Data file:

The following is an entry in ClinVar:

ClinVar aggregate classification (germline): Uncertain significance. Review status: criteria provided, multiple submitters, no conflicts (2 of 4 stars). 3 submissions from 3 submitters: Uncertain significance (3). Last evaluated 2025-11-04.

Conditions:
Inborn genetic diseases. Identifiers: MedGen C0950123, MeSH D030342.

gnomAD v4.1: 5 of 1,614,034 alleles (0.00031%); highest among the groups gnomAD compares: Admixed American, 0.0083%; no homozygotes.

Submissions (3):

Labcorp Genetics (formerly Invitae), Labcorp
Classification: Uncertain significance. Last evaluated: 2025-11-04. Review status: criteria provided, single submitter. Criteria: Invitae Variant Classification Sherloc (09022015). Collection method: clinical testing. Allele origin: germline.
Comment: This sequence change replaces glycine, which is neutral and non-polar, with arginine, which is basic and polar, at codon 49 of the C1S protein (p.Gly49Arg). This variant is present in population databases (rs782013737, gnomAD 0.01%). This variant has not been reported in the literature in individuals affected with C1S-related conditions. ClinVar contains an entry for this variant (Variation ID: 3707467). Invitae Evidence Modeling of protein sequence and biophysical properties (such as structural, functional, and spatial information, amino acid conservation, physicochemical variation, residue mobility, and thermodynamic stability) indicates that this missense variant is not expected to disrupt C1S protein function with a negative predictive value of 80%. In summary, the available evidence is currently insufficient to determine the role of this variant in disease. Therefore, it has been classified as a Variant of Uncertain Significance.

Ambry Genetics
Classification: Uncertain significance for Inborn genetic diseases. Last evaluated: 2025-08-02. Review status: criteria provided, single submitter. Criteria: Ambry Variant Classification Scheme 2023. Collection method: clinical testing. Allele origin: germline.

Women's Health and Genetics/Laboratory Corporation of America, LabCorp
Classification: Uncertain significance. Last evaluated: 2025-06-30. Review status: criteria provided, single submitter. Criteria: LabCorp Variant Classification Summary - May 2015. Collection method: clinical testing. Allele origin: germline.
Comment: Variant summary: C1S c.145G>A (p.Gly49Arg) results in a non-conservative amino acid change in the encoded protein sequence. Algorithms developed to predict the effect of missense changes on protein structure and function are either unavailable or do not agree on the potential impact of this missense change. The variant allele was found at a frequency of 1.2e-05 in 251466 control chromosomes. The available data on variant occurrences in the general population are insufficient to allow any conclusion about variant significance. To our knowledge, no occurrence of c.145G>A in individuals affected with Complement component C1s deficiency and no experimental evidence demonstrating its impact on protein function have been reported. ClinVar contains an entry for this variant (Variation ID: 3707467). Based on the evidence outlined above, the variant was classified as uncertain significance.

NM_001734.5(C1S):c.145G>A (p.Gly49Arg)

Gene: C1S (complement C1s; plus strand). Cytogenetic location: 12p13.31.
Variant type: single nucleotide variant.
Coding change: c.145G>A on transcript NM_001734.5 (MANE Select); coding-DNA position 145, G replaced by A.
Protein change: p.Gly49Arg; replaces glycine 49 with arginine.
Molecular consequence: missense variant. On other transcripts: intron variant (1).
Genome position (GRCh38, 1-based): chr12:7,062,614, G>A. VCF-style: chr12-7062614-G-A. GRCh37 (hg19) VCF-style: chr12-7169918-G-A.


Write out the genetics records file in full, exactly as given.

The following is an entry in ClinVar:

ClinVar aggregate classification (germline): Uncertain significance. Review status: criteria provided, multiple submitters, no conflicts (2 of 4 stars). 3 submissions from 3 submitters: Uncertain significance (3). Last evaluated 2025-11-04.

Conditions:
Inborn genetic diseases. Identifiers: MedGen C0950123, MeSH D030342.

gnomAD v4.1: 5 of 1,614,034 alleles (0.00031%); highest among the groups gnomAD compares: Admixed American, 0.0083%; no homozygotes.

Submissions (3):

Labcorp Genetics (formerly Invitae), Labcorp
Classification: Uncertain significance. Last evaluated: 2025-11-04. Review status: criteria provided, single submitter. Criteria: Invitae Variant Classification Sherloc (09022015). Collection method: clinical testing. Allele origin: germline.
Comment: This sequence change replaces glycine, which is neutral and non-polar, with arginine, which is basic and polar, at codon 49 of the C1S protein (p.Gly49Arg). This variant is present in population databases (rs782013737, gnomAD 0.01%). This variant has not been reported in the literature in individuals affected with C1S-related conditions. ClinVar contains an entry for this variant (Variation ID: 3707467). Invitae Evidence Modeling of protein sequence and biophysical properties (such as structural, functional, and spatial information, amino acid conservation, physicochemical variation, residue mobility, and thermodynamic stability) indicates that this missense variant is not expected to disrupt C1S protein function with a negative predictive value of 80%. In summary, the available evidence is currently insufficient to determine the role of this variant in disease. Therefore, it has been classified as a Variant of Uncertain Significance.

Ambry Genetics
Classification: Uncertain significance for Inborn genetic diseases. Last evaluated: 2025-08-02. Review status: criteria provided, single submitter. Criteria: Ambry Variant Classification Scheme 2023. Collection method: clinical testing. Allele origin: germline.

Women's Health and Genetics/Laboratory Corporation of America, LabCorp
Classification: Uncertain significance. Last evaluated: 2025-06-30. Review status: criteria provided, single submitter. Criteria: LabCorp Variant Classification Summary - May 2015. Collection method: clinical testing. Allele origin: germline.
Comment: Variant summary: C1S c.145G>A (p.Gly49Arg) results in a non-conservative amino acid change in the encoded protein sequence. Algorithms developed to predict the effect of missense changes on protein structure and function are either unavailable or do not agree on the potential impact of this missense change. The variant allele was found at a frequency of 1.2e-05 in 251466 control chromosomes. The available data on variant occurrences in the general population are insufficient to allow any conclusion about variant significance. To our knowledge, no occurrence of c.145G>A in individuals affected with Complement component C1s deficiency and no experimental evidence demonstrating its impact on protein function have been reported. ClinVar contains an entry for this variant (Variation ID: 3707467). Based on the evidence outlined above, the variant was classified as uncertain significance.

NM_001734.5(C1S):c.145G>A (p.Gly49Arg)

Gene: C1S (complement C1s; plus strand). Cytogenetic location: 12p13.31.
Variant type: single nucleotide variant.
Coding change: c.145G>A on transcript NM_001734.5 (MANE Select); coding-DNA position 145, G replaced by A.
Protein change: p.Gly49Arg; replaces glycine 49 with arginine.
Molecular consequence: missense variant. On other transcripts: intron variant (1).
Genome position (GRCh38, 1-based): chr12:7,062,614, G>A. VCF-style: chr12-7062614-G-A. GRCh37 (hg19) VCF-style: chr12-7169918-G-A.